Automating the InfoSec Career PathNew Online Tool Aims to Provide Tailored Career Advice
Candy Alexander blames the deficit in the number of skilled IT security professionals on the way organizations reactively respond to cybersecurity challenges.
"We're always responding to hiring staff because of this outbreak or that vulnerability or whatever data breach," says Alexander, a board member and distinguished fellow at the Information Systems Security Association, a 10,000-member cybersecurity professional group. "We are reactive and there has been no proactive growth for our profession."
ISSA hopes to help change that situation. Alexander is leading an ISSA initiative to assist IT security professionals shape their careers that she says, in turn, will help fill the skills gap many enterprises face.
The initiative is known as the Cybersecurity Career Lifecycle that maps five levels of the IT security career lifecycle: pre-professional (students, young adults, career changers), entry (up to three years of experience), mid-career (three to five years), senior (six or more years) and executive (those seeking leadership roles).
For each level, the framework would provide a common definition of the responsibilities and required knowledge, skills and aptitudes, known as KSAs. Each report will explain how to be successful in each level; and how to get from one career stage to the next. Each level can have multiple tracks and path options.
Personalized Career Path
ISSA will soon rollout a website where members can answer survey questions about their experiences and goals. The assessment tool will generate a tailored skills and career-level analysis and offer a personalized career plan for each individual professional.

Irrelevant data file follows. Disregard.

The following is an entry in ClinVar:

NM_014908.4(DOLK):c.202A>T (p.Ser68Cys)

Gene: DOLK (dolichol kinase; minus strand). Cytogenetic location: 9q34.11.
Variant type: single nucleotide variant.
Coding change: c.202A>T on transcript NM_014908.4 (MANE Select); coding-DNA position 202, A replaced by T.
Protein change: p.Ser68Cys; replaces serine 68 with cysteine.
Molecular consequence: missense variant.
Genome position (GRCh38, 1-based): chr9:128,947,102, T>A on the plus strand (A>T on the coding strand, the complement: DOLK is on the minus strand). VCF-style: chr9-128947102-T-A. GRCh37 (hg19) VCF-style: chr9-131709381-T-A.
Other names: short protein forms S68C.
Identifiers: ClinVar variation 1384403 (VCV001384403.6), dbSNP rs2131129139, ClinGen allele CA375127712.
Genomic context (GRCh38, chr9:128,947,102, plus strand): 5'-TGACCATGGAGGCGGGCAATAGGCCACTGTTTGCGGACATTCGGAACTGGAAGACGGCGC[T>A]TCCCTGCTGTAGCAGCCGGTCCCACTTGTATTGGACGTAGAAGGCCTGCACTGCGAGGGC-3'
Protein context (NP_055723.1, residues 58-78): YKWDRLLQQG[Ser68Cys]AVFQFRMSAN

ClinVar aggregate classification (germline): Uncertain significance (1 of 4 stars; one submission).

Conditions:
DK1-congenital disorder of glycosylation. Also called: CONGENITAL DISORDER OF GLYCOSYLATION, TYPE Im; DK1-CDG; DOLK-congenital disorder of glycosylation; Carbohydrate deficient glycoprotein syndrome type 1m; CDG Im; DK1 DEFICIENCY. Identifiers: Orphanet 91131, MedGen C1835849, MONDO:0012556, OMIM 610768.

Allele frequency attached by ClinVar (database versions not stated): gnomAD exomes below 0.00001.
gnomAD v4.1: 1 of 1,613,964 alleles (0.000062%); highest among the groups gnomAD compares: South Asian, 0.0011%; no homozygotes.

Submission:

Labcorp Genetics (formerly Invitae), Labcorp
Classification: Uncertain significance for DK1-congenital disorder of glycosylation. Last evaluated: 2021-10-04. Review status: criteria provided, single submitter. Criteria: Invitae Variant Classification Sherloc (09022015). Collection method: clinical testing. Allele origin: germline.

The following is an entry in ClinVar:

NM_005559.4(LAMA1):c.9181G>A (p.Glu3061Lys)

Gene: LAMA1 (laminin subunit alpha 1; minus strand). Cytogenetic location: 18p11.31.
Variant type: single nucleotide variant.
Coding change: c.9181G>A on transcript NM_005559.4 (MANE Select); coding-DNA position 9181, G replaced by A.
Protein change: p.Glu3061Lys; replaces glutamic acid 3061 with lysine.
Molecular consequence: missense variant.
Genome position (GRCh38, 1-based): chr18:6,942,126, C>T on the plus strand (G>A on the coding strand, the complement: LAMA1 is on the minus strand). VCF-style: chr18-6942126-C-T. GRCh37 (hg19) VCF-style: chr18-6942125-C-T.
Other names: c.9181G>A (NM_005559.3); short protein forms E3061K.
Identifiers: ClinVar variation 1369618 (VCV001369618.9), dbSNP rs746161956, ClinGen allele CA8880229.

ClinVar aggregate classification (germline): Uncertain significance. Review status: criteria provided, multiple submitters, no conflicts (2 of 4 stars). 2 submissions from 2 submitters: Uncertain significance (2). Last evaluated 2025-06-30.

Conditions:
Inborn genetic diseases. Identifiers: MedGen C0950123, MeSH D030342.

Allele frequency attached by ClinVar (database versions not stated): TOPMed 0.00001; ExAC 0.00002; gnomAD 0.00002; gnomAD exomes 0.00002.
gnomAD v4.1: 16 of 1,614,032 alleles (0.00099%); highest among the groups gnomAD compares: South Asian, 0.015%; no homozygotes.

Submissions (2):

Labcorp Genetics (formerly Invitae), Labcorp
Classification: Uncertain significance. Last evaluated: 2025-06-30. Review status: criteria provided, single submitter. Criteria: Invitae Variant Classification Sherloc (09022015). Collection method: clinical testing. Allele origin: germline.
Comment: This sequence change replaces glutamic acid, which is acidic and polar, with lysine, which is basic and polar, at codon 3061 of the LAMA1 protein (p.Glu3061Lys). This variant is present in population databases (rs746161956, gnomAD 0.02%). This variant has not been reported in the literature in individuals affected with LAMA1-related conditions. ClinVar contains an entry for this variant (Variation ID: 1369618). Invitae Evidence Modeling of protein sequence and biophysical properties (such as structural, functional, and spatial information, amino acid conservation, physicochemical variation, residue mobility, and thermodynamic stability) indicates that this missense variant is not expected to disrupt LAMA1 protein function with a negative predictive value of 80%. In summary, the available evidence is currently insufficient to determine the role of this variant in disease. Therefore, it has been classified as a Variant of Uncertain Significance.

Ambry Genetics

Candy Alexander assess the evolution of the IT security profession..
Eventually, Alexander says, the automated assessment will be used to help identify mentors to help counsel people in building their careers. ISSA already offers mentoring through its local chapters, but the new technology would allow the association to put more structure around its mentoring programs, she says.
For instance, Alexander says, some of the larger chapters don't have enough leaders to help mentor all of their members. Through the new tool, she says, "you'll have the option to mentor locally or virtually."
Alexander says ISSA should inaugurate the interactive survey in the coming months, though she couldn't provide a precise timetable.
There's no cost to take the survey and receive the customized careers report, but initially it will only be available to ISSA members. ISSA student membership costs $30 a year. Membership to ISSA is $100 annually, plus another $100 to $150 for local chapter dues, depending on locality.
Critical Shortage of Qualified Expertise
The demand for IT security skills is strong. Citing a Cisco report, ISSA contends some 300,000 to 1 million cybersecurity jobs worldwide remain vacant, and points to a U.S. Bureau of Labor Statistics study that predicts a 22 percent growth in IT security employment by 2020.
The problem in attracting individuals to the IT security profession and helping them build a cybersecurity career is a global one. In a statement issued with the announcement of the careers framework, ISSA International Director Geoff Harris, who heads a British consultancy, cites a recent study that shows that one-third of IT security pros come from other fields.
"The window of entrants is narrowing, and there are limited opportunities for candidates with generalist IT qualifications," Harris says. "There is a real need for better entry routes into cybersecurity-specific careers and for more defined career paths in order to build a bigger and more diverse pool of skilled professionals that organizations can choose from."
Correction: An earlier version of the story incorrectly attributed to Symantec the number of vacant IT security jobs, estimated to be 300,000 in the U.S. and 1 million worldwide. Cisco was the source for those figures.